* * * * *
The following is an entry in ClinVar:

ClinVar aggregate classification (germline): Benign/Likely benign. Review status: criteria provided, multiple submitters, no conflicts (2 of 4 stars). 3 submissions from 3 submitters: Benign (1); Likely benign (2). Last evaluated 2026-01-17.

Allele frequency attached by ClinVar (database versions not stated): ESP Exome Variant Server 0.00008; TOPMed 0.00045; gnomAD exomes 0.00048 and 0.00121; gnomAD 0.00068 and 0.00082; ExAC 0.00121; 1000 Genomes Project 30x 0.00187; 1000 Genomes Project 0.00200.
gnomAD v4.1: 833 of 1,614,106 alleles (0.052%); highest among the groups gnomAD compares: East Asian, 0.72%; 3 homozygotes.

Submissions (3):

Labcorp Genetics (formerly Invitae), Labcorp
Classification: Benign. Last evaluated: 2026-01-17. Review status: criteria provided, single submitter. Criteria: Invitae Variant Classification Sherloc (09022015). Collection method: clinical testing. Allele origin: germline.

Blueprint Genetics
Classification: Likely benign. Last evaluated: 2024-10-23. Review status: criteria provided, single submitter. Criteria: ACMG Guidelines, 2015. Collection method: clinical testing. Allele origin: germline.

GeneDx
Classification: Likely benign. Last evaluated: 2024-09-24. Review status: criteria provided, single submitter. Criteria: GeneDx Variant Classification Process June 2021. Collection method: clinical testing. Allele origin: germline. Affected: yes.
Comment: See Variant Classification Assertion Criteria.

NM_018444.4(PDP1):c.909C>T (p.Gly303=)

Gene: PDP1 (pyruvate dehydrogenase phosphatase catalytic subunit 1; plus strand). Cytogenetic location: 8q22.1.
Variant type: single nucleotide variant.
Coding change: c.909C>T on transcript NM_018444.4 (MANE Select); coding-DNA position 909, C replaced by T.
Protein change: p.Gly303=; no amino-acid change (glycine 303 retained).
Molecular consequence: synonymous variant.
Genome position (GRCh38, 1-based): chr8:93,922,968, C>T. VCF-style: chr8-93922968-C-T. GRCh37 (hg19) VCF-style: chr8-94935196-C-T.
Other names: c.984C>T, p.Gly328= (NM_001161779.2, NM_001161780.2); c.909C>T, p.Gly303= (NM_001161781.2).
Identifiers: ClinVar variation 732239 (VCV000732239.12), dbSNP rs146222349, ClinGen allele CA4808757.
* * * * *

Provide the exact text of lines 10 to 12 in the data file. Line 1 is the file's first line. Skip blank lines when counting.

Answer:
GeneDx
Classification: Likely benign. Last evaluated: 2024-09-24. Review status: criteria provided, single submitter. Criteria: GeneDx Variant Classification Process June 2021. Collection method: clinical testing. Allele origin: germline. Affected: yes.
Comment: See Variant Classification Assertion Criteria.